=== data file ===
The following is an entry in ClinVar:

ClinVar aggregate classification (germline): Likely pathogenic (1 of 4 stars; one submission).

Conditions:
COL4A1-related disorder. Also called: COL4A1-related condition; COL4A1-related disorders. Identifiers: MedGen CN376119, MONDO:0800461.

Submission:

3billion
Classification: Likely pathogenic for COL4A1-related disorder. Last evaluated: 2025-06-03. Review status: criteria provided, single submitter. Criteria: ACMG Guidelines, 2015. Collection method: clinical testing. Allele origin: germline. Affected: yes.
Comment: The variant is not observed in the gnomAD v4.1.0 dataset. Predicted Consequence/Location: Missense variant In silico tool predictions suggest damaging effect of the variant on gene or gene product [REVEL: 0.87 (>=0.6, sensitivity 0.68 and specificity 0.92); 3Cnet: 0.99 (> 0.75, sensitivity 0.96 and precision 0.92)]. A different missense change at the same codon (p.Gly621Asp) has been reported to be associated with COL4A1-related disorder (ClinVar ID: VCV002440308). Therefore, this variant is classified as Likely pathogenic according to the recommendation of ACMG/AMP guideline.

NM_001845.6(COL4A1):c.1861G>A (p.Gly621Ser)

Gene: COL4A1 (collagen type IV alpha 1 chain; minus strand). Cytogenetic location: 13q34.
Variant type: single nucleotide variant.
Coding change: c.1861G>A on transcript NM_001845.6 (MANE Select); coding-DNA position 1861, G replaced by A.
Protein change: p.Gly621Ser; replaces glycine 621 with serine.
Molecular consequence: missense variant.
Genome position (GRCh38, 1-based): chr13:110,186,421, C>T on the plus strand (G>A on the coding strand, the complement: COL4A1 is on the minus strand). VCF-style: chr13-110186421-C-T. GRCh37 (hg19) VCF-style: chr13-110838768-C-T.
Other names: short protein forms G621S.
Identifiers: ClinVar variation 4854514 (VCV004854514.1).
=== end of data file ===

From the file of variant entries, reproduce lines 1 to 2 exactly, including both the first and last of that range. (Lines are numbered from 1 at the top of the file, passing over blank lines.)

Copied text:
The following is an entry in ClinVar:

ClinVar aggregate classification (germline): Likely pathogenic (1 of 4 stars; one submission).